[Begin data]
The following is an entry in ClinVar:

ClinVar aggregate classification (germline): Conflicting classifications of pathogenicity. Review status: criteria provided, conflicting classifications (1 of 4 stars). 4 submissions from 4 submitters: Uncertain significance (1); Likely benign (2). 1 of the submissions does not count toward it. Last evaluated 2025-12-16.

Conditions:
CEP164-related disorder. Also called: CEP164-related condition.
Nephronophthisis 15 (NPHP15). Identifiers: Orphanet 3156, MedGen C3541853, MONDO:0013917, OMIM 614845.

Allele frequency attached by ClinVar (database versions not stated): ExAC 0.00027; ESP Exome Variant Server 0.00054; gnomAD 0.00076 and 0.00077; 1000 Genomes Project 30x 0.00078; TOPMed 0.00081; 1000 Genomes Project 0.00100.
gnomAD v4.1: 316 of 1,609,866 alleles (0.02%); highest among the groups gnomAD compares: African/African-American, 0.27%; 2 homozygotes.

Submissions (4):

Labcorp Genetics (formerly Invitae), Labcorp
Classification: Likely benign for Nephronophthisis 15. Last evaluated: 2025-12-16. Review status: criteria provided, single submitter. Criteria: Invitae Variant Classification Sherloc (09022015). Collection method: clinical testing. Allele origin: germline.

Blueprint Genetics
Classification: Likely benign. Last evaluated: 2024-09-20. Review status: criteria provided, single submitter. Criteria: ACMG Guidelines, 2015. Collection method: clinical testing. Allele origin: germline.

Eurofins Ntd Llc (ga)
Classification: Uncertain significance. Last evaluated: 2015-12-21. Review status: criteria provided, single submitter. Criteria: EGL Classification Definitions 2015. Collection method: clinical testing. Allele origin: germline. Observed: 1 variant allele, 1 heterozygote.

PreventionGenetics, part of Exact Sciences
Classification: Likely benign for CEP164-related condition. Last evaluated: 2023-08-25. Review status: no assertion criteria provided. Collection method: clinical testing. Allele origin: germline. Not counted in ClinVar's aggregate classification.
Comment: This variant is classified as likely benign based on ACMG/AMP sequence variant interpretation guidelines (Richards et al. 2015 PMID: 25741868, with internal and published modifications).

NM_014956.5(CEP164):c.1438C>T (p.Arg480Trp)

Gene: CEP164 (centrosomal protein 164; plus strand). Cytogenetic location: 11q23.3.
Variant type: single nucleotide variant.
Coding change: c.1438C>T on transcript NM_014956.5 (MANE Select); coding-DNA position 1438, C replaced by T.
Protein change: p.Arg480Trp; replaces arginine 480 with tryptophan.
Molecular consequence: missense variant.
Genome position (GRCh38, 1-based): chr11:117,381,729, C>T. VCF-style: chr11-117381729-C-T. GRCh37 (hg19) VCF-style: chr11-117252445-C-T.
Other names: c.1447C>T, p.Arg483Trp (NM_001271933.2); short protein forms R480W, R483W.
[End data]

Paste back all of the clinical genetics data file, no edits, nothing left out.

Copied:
The following is an entry in ClinVar:

ClinVar aggregate classification (germline): Conflicting classifications of pathogenicity. Review status: criteria provided, conflicting classifications (1 of 4 stars). 4 submissions from 4 submitters: Uncertain significance (1); Likely benign (2). 1 of the submissions does not count toward it. Last evaluated 2025-12-16.

Conditions:
CEP164-related disorder. Also called: CEP164-related condition.
Nephronophthisis 15 (NPHP15). Identifiers: Orphanet 3156, MedGen C3541853, MONDO:0013917, OMIM 614845.

Allele frequency attached by ClinVar (database versions not stated): ExAC 0.00027; ESP Exome Variant Server 0.00054; gnomAD 0.00076 and 0.00077; 1000 Genomes Project 30x 0.00078; TOPMed 0.00081; 1000 Genomes Project 0.00100.
gnomAD v4.1: 316 of 1,609,866 alleles (0.02%); highest among the groups gnomAD compares: African/African-American, 0.27%; 2 homozygotes.

Submissions (4):

Labcorp Genetics (formerly Invitae), Labcorp
Classification: Likely benign for Nephronophthisis 15. Last evaluated: 2025-12-16. Review status: criteria provided, single submitter. Criteria: Invitae Variant Classification Sherloc (09022015). Collection method: clinical testing. Allele origin: germline.

Blueprint Genetics
Classification: Likely benign. Last evaluated: 2024-09-20. Review status: criteria provided, single submitter. Criteria: ACMG Guidelines, 2015. Collection method: clinical testing. Allele origin: germline.

Eurofins Ntd Llc (ga)
Classification: Uncertain significance. Last evaluated: 2015-12-21. Review status: criteria provided, single submitter. Criteria: EGL Classification Definitions 2015. Collection method: clinical testing. Allele origin: germline. Observed: 1 variant allele, 1 heterozygote.

PreventionGenetics, part of Exact Sciences
Classification: Likely benign for CEP164-related condition. Last evaluated: 2023-08-25. Review status: no assertion criteria provided. Collection method: clinical testing. Allele origin: germline. Not counted in ClinVar's aggregate classification.
Comment: This variant is classified as likely benign based on ACMG/AMP sequence variant interpretation guidelines (Richards et al. 2015 PMID: 25741868, with internal and published modifications).

NM_014956.5(CEP164):c.1438C>T (p.Arg480Trp)

Gene: CEP164 (centrosomal protein 164; plus strand). Cytogenetic location: 11q23.3.
Variant type: single nucleotide variant.
Coding change: c.1438C>T on transcript NM_014956.5 (MANE Select); coding-DNA position 1438, C replaced by T.
Protein change: p.Arg480Trp; replaces arginine 480 with tryptophan.
Molecular consequence: missense variant.
Genome position (GRCh38, 1-based): chr11:117,381,729, C>T. VCF-style: chr11-117381729-C-T. GRCh37 (hg19) VCF-style: chr11-117252445-C-T.
Other names: c.1447C>T, p.Arg483Trp (NM_001271933.2); short protein forms R480W, R483W.